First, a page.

He and his three brothers were drafted into the army.  He was age nine.  His oldest brother died.  His family - father, brothers, and mom went to their mom's country, Ethiopa, where his father advocated for kids not fighting in wars.  Because of this advocacy, his father was labeled an agitator and was imprisoned.  After a coup, the new government released political prisoners.  Because of all this background, they were eligible for amnesty in Canada and the United States.  His father chose Minnesota over Canada, thinking Minnesota would be warmer.  Buey chose Nebraska over Minnesota to attend university to escape the cold.
At the University of Nebraska, he became friends with another refugee, Jacob Cole.  Together, they wanted to help their homeland.  As a child, Buey's family lived three miles from the Nile.  Every day his mother walked to the Nile for water carrying an empty vessel on her head and returning with twenty liters in the container on top of her head.  Then, the water had to be boiled to prevent disease.  
As a child, it was part of life to every week experience headaches and or stomach aches.  The United Nations drilled a water well.  The day after the well was available, he saw his mom when he woke up for the first time.
  1. Water was their project.
  2. Microdemocracy was seen as necessary to be established.  The well in his childhood had broken.  He wanted to make sure there was a process in place where the community would be responsible for care and maintenance, but first education would be required.
  • What democracy is
  • How democracy works
  • Why secret ballots
  • Why term limits
  • Six committees are elected to determine such things as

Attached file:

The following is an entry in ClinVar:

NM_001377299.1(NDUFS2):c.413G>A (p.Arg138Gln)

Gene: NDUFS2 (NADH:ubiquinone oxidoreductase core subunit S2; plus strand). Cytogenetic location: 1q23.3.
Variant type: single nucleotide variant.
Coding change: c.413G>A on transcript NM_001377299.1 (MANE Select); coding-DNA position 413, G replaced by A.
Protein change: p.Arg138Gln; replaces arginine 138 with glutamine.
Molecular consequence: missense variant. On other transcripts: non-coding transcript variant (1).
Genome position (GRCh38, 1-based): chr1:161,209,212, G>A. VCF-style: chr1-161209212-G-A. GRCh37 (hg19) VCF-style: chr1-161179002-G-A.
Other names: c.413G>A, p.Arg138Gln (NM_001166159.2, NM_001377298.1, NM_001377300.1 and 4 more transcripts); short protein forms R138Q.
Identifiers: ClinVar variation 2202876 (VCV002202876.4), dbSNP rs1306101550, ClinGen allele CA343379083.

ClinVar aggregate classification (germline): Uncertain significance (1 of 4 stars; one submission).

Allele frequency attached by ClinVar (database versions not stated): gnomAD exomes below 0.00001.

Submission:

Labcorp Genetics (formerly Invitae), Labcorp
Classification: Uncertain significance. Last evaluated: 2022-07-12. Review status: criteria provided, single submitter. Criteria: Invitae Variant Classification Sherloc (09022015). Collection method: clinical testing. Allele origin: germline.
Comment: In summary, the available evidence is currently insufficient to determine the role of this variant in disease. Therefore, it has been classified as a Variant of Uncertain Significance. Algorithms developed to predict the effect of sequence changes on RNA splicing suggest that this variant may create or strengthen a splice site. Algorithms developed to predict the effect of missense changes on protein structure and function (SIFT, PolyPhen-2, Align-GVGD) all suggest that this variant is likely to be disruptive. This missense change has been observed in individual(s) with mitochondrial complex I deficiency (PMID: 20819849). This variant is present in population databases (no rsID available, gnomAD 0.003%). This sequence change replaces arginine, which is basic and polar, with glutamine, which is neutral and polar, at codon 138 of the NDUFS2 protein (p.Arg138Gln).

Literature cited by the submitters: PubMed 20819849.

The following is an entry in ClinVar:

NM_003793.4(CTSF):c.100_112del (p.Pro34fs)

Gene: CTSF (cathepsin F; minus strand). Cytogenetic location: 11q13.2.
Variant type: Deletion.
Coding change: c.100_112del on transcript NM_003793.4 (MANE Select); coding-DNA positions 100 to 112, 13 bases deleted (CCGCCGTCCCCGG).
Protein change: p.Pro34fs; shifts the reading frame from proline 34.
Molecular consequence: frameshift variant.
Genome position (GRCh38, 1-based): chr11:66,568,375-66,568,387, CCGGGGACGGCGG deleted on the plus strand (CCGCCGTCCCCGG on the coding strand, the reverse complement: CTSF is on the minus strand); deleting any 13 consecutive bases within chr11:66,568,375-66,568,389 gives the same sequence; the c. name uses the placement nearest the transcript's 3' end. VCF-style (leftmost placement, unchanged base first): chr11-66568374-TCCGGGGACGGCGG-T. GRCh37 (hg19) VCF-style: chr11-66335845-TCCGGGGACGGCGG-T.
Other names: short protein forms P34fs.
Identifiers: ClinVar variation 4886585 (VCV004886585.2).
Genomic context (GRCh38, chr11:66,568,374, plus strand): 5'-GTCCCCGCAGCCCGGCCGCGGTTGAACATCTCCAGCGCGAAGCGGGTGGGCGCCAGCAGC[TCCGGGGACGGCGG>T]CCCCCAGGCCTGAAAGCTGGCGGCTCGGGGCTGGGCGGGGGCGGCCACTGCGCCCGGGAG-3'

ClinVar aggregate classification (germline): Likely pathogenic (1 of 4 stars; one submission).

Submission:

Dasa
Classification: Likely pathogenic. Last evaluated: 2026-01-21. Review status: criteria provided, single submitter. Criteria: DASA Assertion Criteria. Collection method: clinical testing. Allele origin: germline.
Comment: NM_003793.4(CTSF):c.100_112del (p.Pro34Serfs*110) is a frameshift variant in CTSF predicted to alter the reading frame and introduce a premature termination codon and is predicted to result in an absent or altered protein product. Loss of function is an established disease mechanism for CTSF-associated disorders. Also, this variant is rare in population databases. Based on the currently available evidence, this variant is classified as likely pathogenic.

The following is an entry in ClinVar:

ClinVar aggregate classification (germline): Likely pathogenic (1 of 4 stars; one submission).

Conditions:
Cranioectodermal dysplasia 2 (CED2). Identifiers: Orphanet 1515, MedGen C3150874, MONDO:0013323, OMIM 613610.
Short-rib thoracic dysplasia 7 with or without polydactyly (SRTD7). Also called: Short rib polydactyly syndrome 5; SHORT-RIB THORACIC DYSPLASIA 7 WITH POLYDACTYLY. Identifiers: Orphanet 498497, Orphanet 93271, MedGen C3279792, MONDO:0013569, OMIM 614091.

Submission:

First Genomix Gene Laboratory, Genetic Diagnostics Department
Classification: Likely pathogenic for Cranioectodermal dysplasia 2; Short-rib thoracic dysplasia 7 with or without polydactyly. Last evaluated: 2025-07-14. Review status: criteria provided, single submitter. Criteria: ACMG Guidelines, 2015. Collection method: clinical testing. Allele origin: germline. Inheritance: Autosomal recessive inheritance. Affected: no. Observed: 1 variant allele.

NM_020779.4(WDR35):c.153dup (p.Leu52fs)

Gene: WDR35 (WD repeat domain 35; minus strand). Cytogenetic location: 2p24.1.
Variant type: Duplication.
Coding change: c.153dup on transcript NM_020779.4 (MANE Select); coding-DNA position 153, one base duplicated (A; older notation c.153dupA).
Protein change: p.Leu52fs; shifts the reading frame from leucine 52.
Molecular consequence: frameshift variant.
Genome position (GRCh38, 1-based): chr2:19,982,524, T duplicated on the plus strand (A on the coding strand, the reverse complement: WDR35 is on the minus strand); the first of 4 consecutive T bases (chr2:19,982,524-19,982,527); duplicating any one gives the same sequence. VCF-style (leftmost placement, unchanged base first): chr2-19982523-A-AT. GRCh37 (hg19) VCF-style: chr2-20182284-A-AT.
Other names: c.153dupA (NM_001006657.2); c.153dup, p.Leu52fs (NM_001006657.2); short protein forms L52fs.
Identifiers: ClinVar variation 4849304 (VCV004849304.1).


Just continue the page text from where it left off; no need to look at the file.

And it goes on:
• How the water can be used
    • How much water can be used
    • Other governance issues
   3.  Dignity for the project needed to be established to ensure  respect and sustainability.  Their Aqua Africa website was created
They communicated with individuals who could help make things happen.  Two engineers volunteered their time to design a small scale system to serve 2,500 people per day.  Their second design was larger.  It could serve 5,000 people per day including a hospital.
In 2015, they found a Nebraska Rotarian willing to take the risk of spearheading a global grant.  Within six months, she was able to raise $2,500.   
Critical facts:
  • Without water, nothing can grow
  • Impact is immediate
  • Communities are fundamentally changed the next day
  • Powerful
  • Inspiring
  • Motivating
When asked why the women carried the water, he explained it was cultural - women's work.  On the other hand, little girls were not drafted into the army.  His community was very traditional.  
He explained that for a hand-pump system from start to finish takes three weeks for installation.  A fully operational system takes three months from start to finish.
The cost for a hand pump system is $11,000 to $15,000.  For a water system, the cost can range from $100,000 to $120,000.
Paige Goetzenberger spoke briefly about her Freshmen for Fresh Water project.  They raised $15,000 which was enough to build a water system in South Sudan.
Buey sees water protects as potential peace projects.   Many conflicts in regions where water is scarce are basically about resources.  Getting two tribes to cooperate on projects that will benefit both sides with each other's help could bring peace to a region. 
Buey himself is fluent in five languages.  He is married.  He hopes to be allowed to bring his wife to the US.  If members have additional questions, they can send an e-mail to